Most called him 'Sdumo' even off screen because that's how good he was and he's a legend not to be forgotten.


Most called him 'Sdumo' even off screen because that's how good he was and he's a legend not to be forgotten.

Joe Mafela’s Family Life

Born on 25 June in the Limpopo Province, work forced Joe’s father and mother to move to Johannesburg’s Sophiatown. They lived in this iconic area until Joe was three years old, when he and his mother returned to Limpopo, where she gave birth to the couple’s second son.

A decade later, Joe and Peter reunited, when Peter directed the actor in another movie Shout At The Devil, which was filmed during the 1976 Soweto Riots.

Mafela also acted in the country’s first Black feature film Udeliwe, where he starred opposite Cynthia Shange. This role solidified his acting career, with many young Black men mimicking Joe’s lines.

By the 1980s, Joe started acting in TV series, including the Zulu sitcom Sgudi Snaysi, one of his most iconic roles as Sdumo.

The sitcom was a massive success, and it was also the start of a great working relationship with the public broadcaster at the time. When Joe turned to advertising, it was his role on Sgudi Snaysi that served as his inspiration.

Sgudi Snaysi translated from Zulu means “it’s good, it’s nice”, and Joe turned this into a jingle for the popular chicken franchise Chicken Licken’s TV ads. Soon everyone was singing “it’s good, good, good, it’s good it’s nice”.

Soon Joe was also working in production, doing voice overs, advertising and radio roles. He also started to work with the team at Penguin Films, which he later co-owned, and where he was able to put on his director and producer hats.

Over his career, Joe has acted in several movies and TV series, including Zulu, Escape From Angola, Khululeka, Madam And Eve, Fela’s TV, Going Up and Generations: The Legacy.

During his acting career, Joe also managed the dance groups Mzumba, Sangoma and the Gold Reef Dancers. They performed across the world in theatres and even in movies.

Joe Mafela The Musician

Acting, directing and producing TV series wasn’t enough for Joe, who launched himself as a musician in 1996.

The release of his debut album Shebeleza came at the perfect time. His song, also titled Shebeleza was used as the theme song for the 1996 African Cup Of Nations. This success saw him release additional albums. His musical style is well-known for singing in several South African languages.

Award Glory For Joe Mafela

By the 1990s, Joe Mafela was an icon in South Africa’s entertainment industry – his face and talent recognisable by young and old.

For his career that spanned more than 40 years, Joe has won several awards. This include the Duku Duku Award, he was honoured with a Lifetime Management Achievement Award at the Naledi Theatre Awards and he won the Best Comedic Actor award at the prestigious South African Film And Television Awards.

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Joe "Sdumo" Mafela 1942-2017 Whilst South Africans were consumed with false racist attack and decided to retaliate with further race speech. This legend passed on in a car accident . There was not much media or coverage about his passing because people were so consumed by hate for each other . Mr Mafela was a legend. The times dubbed him as the original "Mr Bean" personally I think he was the original Joe Mafela. His name was a household brand and for many years he had a candid and brilliant comic personality that kept a variety of audiences entertained. He was a natural and was certainly splendid . Sdumo as he was affectionately known was one of my favourite comics and I would thoroughly enjoy his antics and comedic attempts. "Is good is nice " a catch phrase to date which is still used from chicken licken adverts. Joe will forever be remembered for being one of the pioneers in the industry of Theatre, film and television in South Africa 🇿🇦. Aum Shanti 🙏 . . . . . . . . . #southafrica #joemafela #sdumo #comic #artist #fallenhero #hero #apartheidhero #isgoodisnice #deservesbetter #foreverremembered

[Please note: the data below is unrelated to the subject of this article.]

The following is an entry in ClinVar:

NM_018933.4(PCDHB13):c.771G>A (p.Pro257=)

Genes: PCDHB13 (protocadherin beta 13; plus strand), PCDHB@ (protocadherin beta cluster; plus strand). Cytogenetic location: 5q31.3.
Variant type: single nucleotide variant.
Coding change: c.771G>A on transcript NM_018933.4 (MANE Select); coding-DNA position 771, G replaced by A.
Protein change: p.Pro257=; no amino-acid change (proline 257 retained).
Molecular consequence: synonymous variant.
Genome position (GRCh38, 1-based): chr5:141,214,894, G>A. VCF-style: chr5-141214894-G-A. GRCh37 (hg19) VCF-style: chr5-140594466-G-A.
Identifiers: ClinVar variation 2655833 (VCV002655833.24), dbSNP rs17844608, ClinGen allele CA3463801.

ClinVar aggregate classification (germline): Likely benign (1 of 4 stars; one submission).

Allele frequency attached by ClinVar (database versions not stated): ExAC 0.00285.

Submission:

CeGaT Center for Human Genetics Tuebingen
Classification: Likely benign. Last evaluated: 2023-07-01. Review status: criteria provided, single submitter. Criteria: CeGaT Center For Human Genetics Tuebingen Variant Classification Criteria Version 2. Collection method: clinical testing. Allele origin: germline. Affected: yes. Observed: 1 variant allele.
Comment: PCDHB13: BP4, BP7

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Joe Mafela’s Death And Funeral

In March 2017, while on his way home, Joe was involved in a car accident in the north of Johannesburg which took his life, at the age of 75.

He was survived by his wife Andronica, his four children and six grandchildren. After his untimely death, Joe’s son Juju took over his father’s role in the production company Penguin Films, with the hope of taking the company international as was his father’s dream.

South Africa’s entertainment industry paid respect to this icon, with hundreds of family, friends and fans attending his memorial service at the Johannesburg Theatre.

His final resting place in Westpark Cemetery received quite a bit of attention when his tombstone was unveiled.

As someone who entertained South Africans in their homes, Joe Mafela’s extravagant tombstone was a lounge – and it comes with a couch, table and a plasma TV set.

The tombstone was created by Bataung Memorial Tombstones, known for also creating tombstones for other well-known South Africans.

The company said the family wanted to honour the legend’s career, and that’s how the design for the tombstone came to be – as a cost of more than R100 000.

It a touching moment, it was announced during the memorial service that Studio 5, where Generations: The Legacy is filmed, will be renamed in honour of Joe, as The Joe Mafela Studio.